|Indonesian Ad Hoc Court
Tries East Timor Abuse Suspects
The people of
East Timor voted for independence from
Indonesia on August 30, 1999, in a United Nations-supervised
referendum. Indonesia had invaded the country in 1975 after the
Timorese gained independence from Portugal, and during the 24-year
occupation that followed, an estimated 100,000 to 250,000 people had
In the period surrounding the referendum, more than 1,000 civilians
were killed in violence instigated by pro-Jakarta militias. Some
250,000 people were forced to flee their homes. Following the
referendum and surrounding bloodbath, the
Transitional Administration in East Timor oversaw the nation until
it became independent on May 20, 2002.
United Nations investigators and an
Indonesian human rights
commission found that the militia violence was planned, supported
and directed by the Indonesian military in an effort to prevent
independence for the territory. A United Nations International
Commission of Inquiry recommended in a January 2000
report that an international tribunal be created to try war crimes
suspects, calling such a move "fundamental for the future social and
political stability of East Timor." No such tribunal was created,
largely due to strong resistance from the Indonesian government.
Instead, East Timor created special panels in the capital, Dili, to
try suspected war criminals domestically, and Jakarta established an
Ad Hoc Human Rights Court to prosecute Indonesian suspects.
The Ad Hoc court in Jakarta proposed to try 18 suspects on charges of
crimes against humanity. As of mid-January, 2003, 10 military and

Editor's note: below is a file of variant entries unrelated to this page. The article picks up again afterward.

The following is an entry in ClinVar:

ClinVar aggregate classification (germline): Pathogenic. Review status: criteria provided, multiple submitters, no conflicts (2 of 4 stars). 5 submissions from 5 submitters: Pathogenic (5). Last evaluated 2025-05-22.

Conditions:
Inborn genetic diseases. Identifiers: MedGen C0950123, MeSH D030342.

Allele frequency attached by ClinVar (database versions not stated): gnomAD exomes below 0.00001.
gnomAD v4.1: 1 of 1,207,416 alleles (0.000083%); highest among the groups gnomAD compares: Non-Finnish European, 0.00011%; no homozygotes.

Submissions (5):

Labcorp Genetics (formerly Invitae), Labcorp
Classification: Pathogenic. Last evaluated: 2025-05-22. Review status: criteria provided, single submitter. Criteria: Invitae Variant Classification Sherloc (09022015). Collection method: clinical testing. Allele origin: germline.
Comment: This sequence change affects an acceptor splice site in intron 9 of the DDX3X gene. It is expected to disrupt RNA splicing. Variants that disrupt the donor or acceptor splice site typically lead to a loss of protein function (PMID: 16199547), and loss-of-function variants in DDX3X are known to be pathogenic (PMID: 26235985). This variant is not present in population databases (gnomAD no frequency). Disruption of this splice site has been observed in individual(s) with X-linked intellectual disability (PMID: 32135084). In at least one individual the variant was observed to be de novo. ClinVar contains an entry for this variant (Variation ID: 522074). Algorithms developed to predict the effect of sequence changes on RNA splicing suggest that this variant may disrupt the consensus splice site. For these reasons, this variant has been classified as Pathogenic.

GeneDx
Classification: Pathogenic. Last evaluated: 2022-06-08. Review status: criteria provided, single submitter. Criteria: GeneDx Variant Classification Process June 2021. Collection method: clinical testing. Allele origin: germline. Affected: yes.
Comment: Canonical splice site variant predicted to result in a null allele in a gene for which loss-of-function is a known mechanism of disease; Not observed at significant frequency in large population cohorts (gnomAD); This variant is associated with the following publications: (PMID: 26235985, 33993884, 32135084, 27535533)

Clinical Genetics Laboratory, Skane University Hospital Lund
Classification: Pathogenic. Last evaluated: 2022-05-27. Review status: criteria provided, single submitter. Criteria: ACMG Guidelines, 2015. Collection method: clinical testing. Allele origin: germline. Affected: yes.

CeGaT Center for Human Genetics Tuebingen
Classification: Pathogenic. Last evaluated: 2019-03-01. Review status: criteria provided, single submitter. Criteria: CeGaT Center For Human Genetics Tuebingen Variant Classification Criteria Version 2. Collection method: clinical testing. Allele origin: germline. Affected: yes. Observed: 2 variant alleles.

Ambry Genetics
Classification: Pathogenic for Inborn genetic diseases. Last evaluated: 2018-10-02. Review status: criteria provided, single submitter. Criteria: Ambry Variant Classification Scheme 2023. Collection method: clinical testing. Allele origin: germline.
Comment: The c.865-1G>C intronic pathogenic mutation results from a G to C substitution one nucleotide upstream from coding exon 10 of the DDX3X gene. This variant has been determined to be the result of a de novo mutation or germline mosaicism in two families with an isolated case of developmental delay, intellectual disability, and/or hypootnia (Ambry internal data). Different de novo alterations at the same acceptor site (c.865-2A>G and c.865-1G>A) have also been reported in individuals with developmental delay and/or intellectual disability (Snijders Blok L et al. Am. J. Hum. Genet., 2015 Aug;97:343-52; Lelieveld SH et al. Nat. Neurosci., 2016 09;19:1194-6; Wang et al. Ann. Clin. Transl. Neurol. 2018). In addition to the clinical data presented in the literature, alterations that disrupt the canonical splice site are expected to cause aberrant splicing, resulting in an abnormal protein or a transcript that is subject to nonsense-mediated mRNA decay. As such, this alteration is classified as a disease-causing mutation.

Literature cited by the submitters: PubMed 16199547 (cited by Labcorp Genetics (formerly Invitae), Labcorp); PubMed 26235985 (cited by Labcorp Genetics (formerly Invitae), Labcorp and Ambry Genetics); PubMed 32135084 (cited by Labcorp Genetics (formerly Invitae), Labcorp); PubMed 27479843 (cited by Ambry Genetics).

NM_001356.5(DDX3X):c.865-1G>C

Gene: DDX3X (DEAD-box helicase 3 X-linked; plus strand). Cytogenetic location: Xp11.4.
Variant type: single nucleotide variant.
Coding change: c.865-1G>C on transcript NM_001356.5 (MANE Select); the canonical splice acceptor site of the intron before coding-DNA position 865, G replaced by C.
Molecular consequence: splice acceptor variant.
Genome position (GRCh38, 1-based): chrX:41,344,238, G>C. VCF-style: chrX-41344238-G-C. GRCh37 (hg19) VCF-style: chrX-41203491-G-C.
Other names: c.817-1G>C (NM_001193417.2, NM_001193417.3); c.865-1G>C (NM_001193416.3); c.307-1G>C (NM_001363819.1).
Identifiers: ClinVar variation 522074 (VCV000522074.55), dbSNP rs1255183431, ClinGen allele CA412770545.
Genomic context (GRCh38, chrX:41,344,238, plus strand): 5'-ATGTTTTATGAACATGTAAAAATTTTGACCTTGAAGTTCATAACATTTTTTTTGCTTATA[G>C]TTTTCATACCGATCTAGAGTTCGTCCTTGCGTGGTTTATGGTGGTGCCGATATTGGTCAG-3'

police officers had been acquitted. One military officer was convicted
and sentenced to five years in prison, pending appeal, and two
civilians had been convicted.
The number of acquittals, the failure of the prosecution to seek
maximum penalties, the appointment to the court of judges with close
ties to the Indonesian military, and other factors, have discredited
the Ad Hoc court in the eyes of many foreign governments. These
include the United States, which had considered the trials a benchmark
for re-establishing military ties with Indonesia. Human Rights
organizations including the East Timor
Action Network,the Judicial
System Monitoring Programme, and
Human Rights Watch
have also criticized the trials.
|ARTICLES AND COMMENTARY
- David Cohen,
Seeking Justice on the Cheap: Is the East Timor Tribunal Really a
Model for the Future?, U.C. Berkeley War Crimes Study
- James Dunn,
East Timor Unpunished, The Canberra Times (January 7, 2003).
- Allan Gerson, Peace Building:
The Private Sector's Role, 95 A.J.I.L. 102, (January, 2001).
Indonesia – Comments on the Draft Law on Human Rights Tribunals,
Amnesty International, (June 2000).
- Carsten Stahn, Accommodating
Individual Criminal Responsibility and National Reconciliation: The
UN Truth Commission for East Timor, 95 A.J.I.L. 952, (October,
- Hansjorg Strohmeyer, Collapse
and Reconstruction of a Judicial System: The United Nations Missions
in Kosovo and East Timor, 95 A.J.I.L. 46, (January, 2001).
Court for East Timor a "Whitewash", Human Rights Watch,
(December 20, 2002).
Justice Denied for East Timor, Human Rights Watch, (December
- Desmond Ball et al., Masters of
Terror, Strategic and Defence Studies Centre, Australian
National University, Canberra, (2002). This book contains a
comprehensive list of profiles of the key suspects in the 1999
violence in East Timor. This list is also available on the
Janyary 14, 2003; Last updated Feb 5, 2008.